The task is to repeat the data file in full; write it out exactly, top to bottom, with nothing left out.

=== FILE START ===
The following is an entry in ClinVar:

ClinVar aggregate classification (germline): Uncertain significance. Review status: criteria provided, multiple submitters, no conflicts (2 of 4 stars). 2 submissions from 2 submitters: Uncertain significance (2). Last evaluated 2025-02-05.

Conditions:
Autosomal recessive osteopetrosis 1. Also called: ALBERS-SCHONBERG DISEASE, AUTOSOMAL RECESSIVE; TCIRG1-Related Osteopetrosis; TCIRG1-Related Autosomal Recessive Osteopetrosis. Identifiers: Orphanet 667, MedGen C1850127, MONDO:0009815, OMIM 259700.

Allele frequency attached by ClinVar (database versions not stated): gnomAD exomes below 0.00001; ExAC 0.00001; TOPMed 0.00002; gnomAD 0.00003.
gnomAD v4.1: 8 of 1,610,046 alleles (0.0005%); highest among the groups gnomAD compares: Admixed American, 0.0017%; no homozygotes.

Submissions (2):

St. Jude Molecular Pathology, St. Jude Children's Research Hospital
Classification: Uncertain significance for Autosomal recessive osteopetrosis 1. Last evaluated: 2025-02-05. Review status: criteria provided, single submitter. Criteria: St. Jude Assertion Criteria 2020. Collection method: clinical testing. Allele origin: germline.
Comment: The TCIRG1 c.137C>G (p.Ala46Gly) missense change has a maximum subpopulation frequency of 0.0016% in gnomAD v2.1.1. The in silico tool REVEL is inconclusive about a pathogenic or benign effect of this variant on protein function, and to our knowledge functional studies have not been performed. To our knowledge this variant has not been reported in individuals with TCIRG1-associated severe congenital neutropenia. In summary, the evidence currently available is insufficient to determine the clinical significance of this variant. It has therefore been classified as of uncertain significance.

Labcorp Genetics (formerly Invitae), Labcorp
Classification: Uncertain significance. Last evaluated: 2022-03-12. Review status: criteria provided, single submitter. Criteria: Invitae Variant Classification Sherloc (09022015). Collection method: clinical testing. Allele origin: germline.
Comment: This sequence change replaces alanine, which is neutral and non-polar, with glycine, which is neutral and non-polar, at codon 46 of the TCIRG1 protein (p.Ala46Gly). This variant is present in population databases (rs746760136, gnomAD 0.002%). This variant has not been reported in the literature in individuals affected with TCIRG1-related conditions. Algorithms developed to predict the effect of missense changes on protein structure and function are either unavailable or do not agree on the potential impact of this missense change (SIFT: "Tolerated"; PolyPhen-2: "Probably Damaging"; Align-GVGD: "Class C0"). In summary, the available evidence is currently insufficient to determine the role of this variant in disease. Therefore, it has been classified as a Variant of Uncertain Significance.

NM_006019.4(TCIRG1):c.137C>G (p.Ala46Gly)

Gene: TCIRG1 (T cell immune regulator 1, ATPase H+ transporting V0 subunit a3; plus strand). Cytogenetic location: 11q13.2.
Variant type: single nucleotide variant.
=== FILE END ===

The following is an entry in ClinVar:

ClinVar aggregate classification (germline): Uncertain significance. Review status: criteria provided, multiple submitters, no conflicts (2 of 4 stars). 2 submissions from 2 submitters: Uncertain significance (2). Last evaluated 2025-02-05.

Conditions:
Autosomal recessive osteopetrosis 1. Also called: ALBERS-SCHONBERG DISEASE, AUTOSOMAL RECESSIVE; TCIRG1-Related Osteopetrosis; TCIRG1-Related Autosomal Recessive Osteopetrosis. Identifiers: Orphanet 667, MedGen C1850127, MONDO:0009815, OMIM 259700.

Allele frequency attached by ClinVar (database versions not stated): gnomAD exomes below 0.00001; ExAC 0.00001; TOPMed 0.00002; gnomAD 0.00003.
gnomAD v4.1: 8 of 1,610,046 alleles (0.0005%); highest among the groups gnomAD compares: Admixed American, 0.0017%; no homozygotes.

Submissions (2):

St. Jude Molecular Pathology, St. Jude Children's Research Hospital
Classification: Uncertain significance for Autosomal recessive osteopetrosis 1. Last evaluated: 2025-02-05. Review status: criteria provided, single submitter. Criteria: St. Jude Assertion Criteria 2020. Collection method: clinical testing. Allele origin: germline.
Comment: The TCIRG1 c.137C>G (p.Ala46Gly) missense change has a maximum subpopulation frequency of 0.0016% in gnomAD v2.1.1. The in silico tool REVEL is inconclusive about a pathogenic or benign effect of this variant on protein function, and to our knowledge functional studies have not been performed. To our knowledge this variant has not been reported in individuals with TCIRG1-associated severe congenital neutropenia. In summary, the evidence currently available is insufficient to determine the clinical significance of this variant. It has therefore been classified as of uncertain significance.

Labcorp Genetics (formerly Invitae), Labcorp
Classification: Uncertain significance. Last evaluated: 2022-03-12. Review status: criteria provided, single submitter. Criteria: Invitae Variant Classification Sherloc (09022015). Collection method: clinical testing. Allele origin: germline.
Comment: This sequence change replaces alanine, which is neutral and non-polar, with glycine, which is neutral and non-polar, at codon 46 of the TCIRG1 protein (p.Ala46Gly). This variant is present in population databases (rs746760136, gnomAD 0.002%). This variant has not been reported in the literature in individuals affected with TCIRG1-related conditions. Algorithms developed to predict the effect of missense changes on protein structure and function are either unavailable or do not agree on the potential impact of this missense change (SIFT: "Tolerated"; PolyPhen-2: "Probably Damaging"; Align-GVGD: "Class C0"). In summary, the available evidence is currently insufficient to determine the role of this variant in disease. Therefore, it has been classified as a Variant of Uncertain Significance.

NM_006019.4(TCIRG1):c.137C>G (p.Ala46Gly)

Gene: TCIRG1 (T cell immune regulator 1, ATPase H+ transporting V0 subunit a3; plus strand). Cytogenetic location: 11q13.2.
Variant type: single nucleotide variant.